Anti-Sikh riots of 1984
Sikhs shout slogans against Jagdish Tytler and Sajjan Kumar, who were accused of leading anti-Sikh riots in 1984, as they block a railway track during a protest in Amritsar April 8, 2009.Reuters file [Representational Image]

Leaders from the Aam Aadmi Party, the BJP and the Punjab Congress Committee on Monday welcomed the conviction of Congress leader Sajjan Kumar in a case related to the 1984 anti-Sikh riots.

The Delhi High Court sentenced Kumar for conspiracy to commit murder and sentenced him to imprisonment for life.

The president of the Punjab Pradesh Congress Committee, Sunil Kumar Jakhar, said the party has been clear that whoever was involved in the riots should be brought to justice.

"Yes, justice has been delayed but delivered finally. Nobody is above law and anyone who is involved in such a heinous crime should be brought to justice," the Congress MP told reporters outside Parliament.

He also said Congress leader Kamal Nath's name never figured in the list of those involved in the riots. The riots, in which thousands of Sikhs were killed, broke out after the assassination of prime minister Indira Gandhi by her Sikh bodyguards on October 31, 1984.

Delhi Chief Minister Arvind Kejriwal welcomed the verdict convicting the 73-year-old Congress leader.

"It has been a very long and painful wait for innocent victims who were murdered by those in power. Nobody involved in any riot should be allowed to escape no matter how powerful the individual may be," Kejriwal said on Twitter.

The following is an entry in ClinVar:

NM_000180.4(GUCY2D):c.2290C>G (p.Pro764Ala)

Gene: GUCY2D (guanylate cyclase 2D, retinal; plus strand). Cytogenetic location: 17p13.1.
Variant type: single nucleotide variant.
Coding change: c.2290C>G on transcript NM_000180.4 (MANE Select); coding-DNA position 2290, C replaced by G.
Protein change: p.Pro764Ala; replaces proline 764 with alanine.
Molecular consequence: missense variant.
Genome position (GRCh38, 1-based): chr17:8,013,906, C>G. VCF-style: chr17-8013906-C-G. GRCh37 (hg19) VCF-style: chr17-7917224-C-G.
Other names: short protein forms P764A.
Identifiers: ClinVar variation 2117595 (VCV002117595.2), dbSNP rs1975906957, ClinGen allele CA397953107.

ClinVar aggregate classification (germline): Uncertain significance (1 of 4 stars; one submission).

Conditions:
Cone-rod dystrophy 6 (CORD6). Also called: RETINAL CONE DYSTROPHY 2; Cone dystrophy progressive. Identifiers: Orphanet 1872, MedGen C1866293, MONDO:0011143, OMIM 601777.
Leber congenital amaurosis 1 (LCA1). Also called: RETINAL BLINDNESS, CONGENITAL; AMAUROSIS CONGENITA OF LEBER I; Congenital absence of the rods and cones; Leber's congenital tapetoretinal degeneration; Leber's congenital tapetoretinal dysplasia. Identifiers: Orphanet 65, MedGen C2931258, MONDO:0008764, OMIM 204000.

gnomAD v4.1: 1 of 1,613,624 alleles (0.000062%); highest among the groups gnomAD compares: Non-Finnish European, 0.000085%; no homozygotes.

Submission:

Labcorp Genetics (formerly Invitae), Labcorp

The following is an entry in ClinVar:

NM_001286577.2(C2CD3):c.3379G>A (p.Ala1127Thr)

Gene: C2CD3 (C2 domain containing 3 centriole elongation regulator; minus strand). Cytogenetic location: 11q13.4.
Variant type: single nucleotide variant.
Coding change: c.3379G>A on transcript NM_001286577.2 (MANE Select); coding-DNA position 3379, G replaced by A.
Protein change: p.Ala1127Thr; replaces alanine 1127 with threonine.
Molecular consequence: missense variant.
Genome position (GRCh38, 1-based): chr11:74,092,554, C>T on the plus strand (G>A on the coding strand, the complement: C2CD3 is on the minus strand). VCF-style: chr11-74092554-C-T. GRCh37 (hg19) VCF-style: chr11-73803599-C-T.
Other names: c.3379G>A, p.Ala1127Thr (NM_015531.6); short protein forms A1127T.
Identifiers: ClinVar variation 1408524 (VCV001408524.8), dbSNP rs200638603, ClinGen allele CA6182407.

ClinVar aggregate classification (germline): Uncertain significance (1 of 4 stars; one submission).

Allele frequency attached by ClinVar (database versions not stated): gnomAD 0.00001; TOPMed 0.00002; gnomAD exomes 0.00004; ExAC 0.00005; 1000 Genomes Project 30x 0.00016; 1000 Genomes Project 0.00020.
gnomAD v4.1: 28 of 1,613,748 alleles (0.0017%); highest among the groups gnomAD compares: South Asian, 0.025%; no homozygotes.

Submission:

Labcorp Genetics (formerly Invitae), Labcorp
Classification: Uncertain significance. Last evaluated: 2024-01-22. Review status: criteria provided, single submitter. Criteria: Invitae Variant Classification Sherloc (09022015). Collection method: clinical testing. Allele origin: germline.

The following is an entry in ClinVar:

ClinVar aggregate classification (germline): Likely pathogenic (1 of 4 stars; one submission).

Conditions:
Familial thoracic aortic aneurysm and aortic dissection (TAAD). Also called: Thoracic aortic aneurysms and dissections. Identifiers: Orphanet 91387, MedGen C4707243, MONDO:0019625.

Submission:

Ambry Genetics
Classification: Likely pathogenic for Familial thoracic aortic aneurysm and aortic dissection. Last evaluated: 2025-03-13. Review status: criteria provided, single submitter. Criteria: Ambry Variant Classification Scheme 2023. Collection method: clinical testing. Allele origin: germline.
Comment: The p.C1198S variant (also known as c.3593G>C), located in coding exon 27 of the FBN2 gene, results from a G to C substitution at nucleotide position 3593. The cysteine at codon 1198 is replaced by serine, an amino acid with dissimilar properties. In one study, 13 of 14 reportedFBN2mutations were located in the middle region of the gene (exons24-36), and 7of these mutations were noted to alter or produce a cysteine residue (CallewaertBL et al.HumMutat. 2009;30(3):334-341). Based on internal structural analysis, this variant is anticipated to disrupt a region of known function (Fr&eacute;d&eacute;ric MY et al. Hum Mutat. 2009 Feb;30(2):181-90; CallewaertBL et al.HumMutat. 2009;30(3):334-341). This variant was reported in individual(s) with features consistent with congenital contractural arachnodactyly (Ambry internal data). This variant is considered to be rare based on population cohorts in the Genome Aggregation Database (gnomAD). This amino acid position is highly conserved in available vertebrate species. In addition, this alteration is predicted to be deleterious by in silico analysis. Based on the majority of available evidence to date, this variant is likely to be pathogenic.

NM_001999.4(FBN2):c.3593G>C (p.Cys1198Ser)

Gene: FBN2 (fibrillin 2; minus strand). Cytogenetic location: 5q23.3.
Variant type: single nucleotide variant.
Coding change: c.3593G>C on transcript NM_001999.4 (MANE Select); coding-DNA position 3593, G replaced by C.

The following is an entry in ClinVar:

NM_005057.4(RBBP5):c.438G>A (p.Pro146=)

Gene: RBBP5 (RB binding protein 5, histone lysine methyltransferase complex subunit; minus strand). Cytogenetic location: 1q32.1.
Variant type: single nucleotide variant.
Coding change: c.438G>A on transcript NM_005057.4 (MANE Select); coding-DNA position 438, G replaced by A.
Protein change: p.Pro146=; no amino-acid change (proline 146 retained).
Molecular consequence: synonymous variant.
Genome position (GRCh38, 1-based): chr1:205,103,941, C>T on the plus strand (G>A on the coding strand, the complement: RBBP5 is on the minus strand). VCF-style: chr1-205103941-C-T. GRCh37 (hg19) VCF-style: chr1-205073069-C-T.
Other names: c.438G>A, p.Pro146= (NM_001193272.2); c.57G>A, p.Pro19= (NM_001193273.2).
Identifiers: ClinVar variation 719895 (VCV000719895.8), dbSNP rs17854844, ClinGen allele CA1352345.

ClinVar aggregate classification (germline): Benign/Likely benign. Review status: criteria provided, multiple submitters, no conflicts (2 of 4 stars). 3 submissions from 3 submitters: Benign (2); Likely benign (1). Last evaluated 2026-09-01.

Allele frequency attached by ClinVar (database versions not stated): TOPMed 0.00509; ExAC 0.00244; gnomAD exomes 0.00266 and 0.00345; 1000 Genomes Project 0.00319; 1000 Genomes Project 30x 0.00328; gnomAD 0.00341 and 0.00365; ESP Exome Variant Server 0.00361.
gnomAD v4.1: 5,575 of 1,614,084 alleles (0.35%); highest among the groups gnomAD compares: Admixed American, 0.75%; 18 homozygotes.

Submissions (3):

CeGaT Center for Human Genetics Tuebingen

Supreme Court lawyer H S Phoolka also welcomed the judgment and thanked everyone for their support and help. Union Minister Hardeep Singh Puri, outside Parliament, welcomed the judgment and said that "justice has been delayed but served".

Delhi BJP spokesperson Tejinder Pal Singh Bagga, who is sitting on a hunger strike to protest Nath being nominated by the Congress as chief minister of Madhya Pradesh, said they will appeal in the apex court for a death sentence to Kumar.

He alleged that Nath was one of the persons involved in the riots Nath is scheduled to be sworn in as chief minister in Bhopal later in the day. Shiromani Akali Dal (SAD) leader and Delhi MLA, Majinder Singh Sirsa, said the judgment has "given us big satisfaction".

"It took 34 long years for justice because Congress was in power. The case was closed but it was opened again by the Nanavati commission. This case was kept closed by Congress for so long," he said.

Delhi Sikh Gurdwara Management Committee (DSGMC) president Manjit Singh called it a "historic day".

"Sajjan Kumar received political patronage and went on to become MP. We demand capital punishment for Sajjan Kumar and other accused. Congress governments protected Sajjan Kumar. I hope Kamal Nath and Jagdish Tytler will also be brought to Justice," he told reporters.

"Making Kamal Nath CM of Madhya Pradesh shows that the Congress is still extending political patronage to those involved in the anti- Sikh riots," he added.

"Rahul should remove Nath, Tytler and Sajjan Kumar from the Congress," Manjit Singh said. Victims of the 1984 anti-Sikh riots criticised the Congress for nominating Nath for the chief minister's post in Madhya Pradesh.

Jagdish Kaur, who lost her 19-year-old son in 1984, said 34 years is a long time but she was determined to "unmask the accused".

Another riot victim Narpreet Kaur said: "We have faced threats and oppression to backtrack but continued our legal battle due to support from our lawyers and leaders like (former Punjab chief minister) Parkash Singh Badal."

A bench of justices S Muralidhar and Vinod Goel convicted Kumar for criminal conspiracy, promoting enmity and acts against communal harmony.

The high court said Kumar's life imprisonment will be for the remainder of his life and asked him to surrender by December 31. It also asked him not to leave Delhi before that.